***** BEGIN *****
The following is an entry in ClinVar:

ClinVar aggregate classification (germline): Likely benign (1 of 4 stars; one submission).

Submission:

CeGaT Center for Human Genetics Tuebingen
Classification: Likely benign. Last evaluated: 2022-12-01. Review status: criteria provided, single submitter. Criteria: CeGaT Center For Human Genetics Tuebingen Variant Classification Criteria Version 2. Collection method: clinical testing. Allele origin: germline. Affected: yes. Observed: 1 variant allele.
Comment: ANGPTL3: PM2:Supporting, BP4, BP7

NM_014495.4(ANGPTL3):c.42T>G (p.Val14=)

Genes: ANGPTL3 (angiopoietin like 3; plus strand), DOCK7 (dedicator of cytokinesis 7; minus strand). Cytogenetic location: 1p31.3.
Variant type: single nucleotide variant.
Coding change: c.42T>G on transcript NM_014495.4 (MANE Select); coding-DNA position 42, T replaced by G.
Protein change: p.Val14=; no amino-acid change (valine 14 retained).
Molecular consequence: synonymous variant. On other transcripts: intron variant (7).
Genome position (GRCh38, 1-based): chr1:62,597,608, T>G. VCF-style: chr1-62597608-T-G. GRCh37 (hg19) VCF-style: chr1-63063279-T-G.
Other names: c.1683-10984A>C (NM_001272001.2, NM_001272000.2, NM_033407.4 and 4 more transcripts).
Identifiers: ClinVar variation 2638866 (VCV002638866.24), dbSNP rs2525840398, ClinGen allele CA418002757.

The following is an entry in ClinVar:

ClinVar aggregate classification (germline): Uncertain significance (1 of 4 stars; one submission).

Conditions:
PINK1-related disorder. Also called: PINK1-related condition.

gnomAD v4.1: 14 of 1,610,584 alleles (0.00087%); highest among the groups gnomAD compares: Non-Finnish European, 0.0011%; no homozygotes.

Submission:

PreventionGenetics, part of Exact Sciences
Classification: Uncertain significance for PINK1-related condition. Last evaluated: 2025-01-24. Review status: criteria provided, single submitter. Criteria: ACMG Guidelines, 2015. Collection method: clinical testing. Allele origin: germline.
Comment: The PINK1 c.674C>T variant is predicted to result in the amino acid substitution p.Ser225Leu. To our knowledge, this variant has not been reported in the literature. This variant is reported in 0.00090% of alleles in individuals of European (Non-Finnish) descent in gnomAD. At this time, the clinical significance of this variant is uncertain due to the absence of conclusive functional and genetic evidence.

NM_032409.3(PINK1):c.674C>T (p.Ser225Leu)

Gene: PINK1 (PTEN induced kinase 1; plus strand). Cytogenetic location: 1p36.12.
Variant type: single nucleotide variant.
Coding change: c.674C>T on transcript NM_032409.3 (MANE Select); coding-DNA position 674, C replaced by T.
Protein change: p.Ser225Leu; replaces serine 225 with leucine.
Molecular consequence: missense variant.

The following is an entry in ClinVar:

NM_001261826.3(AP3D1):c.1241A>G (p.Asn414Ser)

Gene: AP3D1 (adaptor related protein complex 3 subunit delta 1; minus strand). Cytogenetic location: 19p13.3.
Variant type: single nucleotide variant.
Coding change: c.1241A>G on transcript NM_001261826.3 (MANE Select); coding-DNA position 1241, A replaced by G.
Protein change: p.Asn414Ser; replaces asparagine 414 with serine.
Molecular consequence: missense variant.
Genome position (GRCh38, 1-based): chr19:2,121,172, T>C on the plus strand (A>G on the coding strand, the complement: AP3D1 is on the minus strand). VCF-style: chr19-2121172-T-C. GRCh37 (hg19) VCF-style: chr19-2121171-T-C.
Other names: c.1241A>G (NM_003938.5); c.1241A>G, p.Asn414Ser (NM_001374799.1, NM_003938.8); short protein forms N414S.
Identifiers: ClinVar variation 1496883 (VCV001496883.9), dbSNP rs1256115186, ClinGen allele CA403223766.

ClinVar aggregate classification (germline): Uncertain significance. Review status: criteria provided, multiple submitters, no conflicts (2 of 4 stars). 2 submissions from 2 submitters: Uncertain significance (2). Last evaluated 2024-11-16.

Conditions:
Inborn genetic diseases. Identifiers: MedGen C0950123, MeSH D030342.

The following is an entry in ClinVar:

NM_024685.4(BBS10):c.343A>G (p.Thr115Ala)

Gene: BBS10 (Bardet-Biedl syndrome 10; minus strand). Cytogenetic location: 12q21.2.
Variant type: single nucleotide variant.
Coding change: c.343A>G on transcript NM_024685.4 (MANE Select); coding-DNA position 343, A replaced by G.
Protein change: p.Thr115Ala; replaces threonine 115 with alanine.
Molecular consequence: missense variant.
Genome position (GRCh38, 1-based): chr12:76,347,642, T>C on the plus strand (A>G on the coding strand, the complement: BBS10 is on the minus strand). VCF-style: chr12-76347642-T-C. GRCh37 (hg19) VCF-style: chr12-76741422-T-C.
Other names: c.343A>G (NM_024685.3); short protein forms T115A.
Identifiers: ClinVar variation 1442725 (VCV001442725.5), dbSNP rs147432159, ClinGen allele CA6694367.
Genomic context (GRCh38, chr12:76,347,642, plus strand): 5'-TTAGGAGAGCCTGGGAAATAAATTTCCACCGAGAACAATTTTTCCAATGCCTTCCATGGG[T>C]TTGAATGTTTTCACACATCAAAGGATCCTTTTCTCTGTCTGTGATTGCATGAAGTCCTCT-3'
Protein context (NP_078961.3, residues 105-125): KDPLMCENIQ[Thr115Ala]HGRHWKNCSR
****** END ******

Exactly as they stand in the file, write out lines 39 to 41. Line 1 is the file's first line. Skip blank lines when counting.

Other names: c.1241A>G (NM_003938.5); c.1241A>G, p.Asn414Ser (NM_001374799.1, NM_003938.8); short protein forms N414S.
Identifiers: ClinVar variation 1496883 (VCV001496883.9), dbSNP rs1256115186, ClinGen allele CA403223766.

ClinVar aggregate classification (germline): Uncertain significance. Review status: criteria provided, multiple submitters, no conflicts (2 of 4 stars). 2 submissions from 2 submitters: Uncertain significance (2). Last evaluated 2024-11-16.